National Museum of American History Acquires Museum of Menstruation and Women’s Health Collection
The Smithsonian’s National Museum of American History has acquired 475 objects and approximately 7.5 cubic feet of archival materials from the Museum of Menstruation and Women’s Health spanning from the early 1900s to the early 2000s from its founder, Harry Finley. This donation complements and intersects with the museum’s existing collections on medicine and women’s history, including puberty, adolescence and gender identity, as well as business and advertising history.
The Museum of Menstruation and Women’s Health was founded by Finley in 1994 and operated out of his residence until 1998, after which it continued as an extensive website. The collection’s objects comprise menstrual health and hygiene products, including disposable and reusable sanitary napkins, tampons, menstrual cups, pharmaceuticals and diagnostics, contraceptives, and educational and promotional kits. Archival materials include advertisements, product packaging, educational materials and pamphlets, correspondence, photographs and videotapes, and scholarly and popular published articles. While the majority of the collection consists of products and items produced in the United States, other nations are also represented.
Menstrual products have been a tremendous boon to women and girls and are critical to ensuring women and girls around the world can fully participate in opportunities for school, work and play. Yet these products also reflect a broader cultural push to render this natural monthly occurrence invisible.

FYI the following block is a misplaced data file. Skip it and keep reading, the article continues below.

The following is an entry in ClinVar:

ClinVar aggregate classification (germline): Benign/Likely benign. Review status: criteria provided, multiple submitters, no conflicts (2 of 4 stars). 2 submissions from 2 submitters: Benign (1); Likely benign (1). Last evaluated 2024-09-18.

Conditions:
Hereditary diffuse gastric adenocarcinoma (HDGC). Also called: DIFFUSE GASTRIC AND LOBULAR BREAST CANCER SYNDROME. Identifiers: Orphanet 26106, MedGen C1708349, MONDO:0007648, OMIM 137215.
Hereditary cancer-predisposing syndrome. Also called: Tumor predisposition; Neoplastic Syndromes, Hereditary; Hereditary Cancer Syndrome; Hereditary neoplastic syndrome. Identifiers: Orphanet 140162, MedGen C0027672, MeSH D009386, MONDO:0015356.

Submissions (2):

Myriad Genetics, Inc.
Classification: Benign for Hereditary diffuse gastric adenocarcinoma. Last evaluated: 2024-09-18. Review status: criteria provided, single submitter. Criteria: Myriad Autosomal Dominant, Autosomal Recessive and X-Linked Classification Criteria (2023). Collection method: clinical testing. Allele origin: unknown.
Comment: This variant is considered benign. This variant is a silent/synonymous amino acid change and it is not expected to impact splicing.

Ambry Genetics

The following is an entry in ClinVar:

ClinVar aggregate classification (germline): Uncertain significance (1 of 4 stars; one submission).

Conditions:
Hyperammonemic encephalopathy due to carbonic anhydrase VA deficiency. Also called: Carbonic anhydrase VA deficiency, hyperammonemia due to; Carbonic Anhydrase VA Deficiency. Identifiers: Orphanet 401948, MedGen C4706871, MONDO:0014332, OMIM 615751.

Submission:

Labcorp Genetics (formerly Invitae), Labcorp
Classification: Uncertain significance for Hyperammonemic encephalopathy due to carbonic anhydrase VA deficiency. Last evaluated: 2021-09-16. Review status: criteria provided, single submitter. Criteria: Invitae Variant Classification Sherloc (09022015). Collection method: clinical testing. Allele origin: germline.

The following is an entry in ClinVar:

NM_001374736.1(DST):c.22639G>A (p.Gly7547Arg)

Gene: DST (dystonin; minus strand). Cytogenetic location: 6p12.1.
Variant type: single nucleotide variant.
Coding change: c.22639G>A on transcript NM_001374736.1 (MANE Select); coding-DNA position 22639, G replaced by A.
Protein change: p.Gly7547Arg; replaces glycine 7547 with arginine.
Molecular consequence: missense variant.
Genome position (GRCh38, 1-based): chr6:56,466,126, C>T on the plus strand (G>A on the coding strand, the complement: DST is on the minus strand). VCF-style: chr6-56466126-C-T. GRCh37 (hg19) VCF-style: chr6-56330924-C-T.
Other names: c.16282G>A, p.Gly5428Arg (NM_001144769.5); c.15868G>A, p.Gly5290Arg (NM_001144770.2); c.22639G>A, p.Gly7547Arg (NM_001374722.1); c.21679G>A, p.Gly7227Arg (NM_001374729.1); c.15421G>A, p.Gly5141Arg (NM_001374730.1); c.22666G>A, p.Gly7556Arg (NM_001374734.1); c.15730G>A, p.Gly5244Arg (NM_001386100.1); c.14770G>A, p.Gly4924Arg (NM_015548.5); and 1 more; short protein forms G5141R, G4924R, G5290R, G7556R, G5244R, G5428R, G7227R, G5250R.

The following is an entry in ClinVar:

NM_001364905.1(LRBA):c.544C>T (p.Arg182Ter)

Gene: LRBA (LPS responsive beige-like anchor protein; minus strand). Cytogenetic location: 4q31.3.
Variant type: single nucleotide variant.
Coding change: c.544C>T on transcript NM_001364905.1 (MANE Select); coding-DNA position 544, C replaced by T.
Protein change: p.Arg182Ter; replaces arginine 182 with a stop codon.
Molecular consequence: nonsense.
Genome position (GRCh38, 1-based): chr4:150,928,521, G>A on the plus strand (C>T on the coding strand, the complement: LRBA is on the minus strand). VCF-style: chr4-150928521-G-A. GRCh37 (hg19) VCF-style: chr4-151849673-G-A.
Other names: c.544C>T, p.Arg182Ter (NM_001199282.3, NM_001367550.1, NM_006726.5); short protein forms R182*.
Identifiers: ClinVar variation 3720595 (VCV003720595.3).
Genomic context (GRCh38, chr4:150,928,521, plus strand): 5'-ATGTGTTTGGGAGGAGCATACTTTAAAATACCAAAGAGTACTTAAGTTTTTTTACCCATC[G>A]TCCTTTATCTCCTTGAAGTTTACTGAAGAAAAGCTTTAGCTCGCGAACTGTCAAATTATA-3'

“Before this acquisition, our collection reflected the cultural invisibility of menstruation,” said Anthea M. Hartig, the museum’s Elizabeth McMillan Director. “Although menstruation impacts nearly half the world’s population, the Medicine and Science Division held few items related to menstruation but with the addition of these artifacts and materials, the museum now boasts one of the most comprehensive menstruation material culture collections in the world. Preserving these items in the national collection will help to destigmatize menstruation and start conversations around the topic.”
“I spent many years collecting and documenting this history, and I always wanted the collection, which I fondly called MUM, to be available to the public, researchers and historians to help people explore the history and cultural taboos around menstruation,” Finley said. “The Covid epidemic, my age and the interest shown by the Smithsonian made it easy for me to let that storied museum continue this mission.”
While the museum currently has no plans for a standalone exhibition of these materials, staff plans to digitize the entire artifact collection and offer the content online at a later date. Objects and archival materials will be available for study and research, future exhibitions, publications and loans to other museums. The museum will also publish a post with additional background on its blog today.
Through incomparable collections, rigorous research and dynamic public outreach, the National Museum of American History seeks to empower people to create a more just and compassionate future by examining, preserving and sharing the complexity of our past. The museum, located on Constitution Avenue N.W., between 12th and 14th streets, is open daily except Dec. 25, between 10 a.m. and 5:30 p.m. Admission is free. The doors of the museum are always open online and the virtual museum continues to expand its offerings, including online exhibitions, K–12 educational materials and programs. The public can follow the museum on social media on Twitter, Instagram and Facebook. For more information, go to https://americanhistory.si.edu. For Smithsonian information, the public may call (202) 633-1000.
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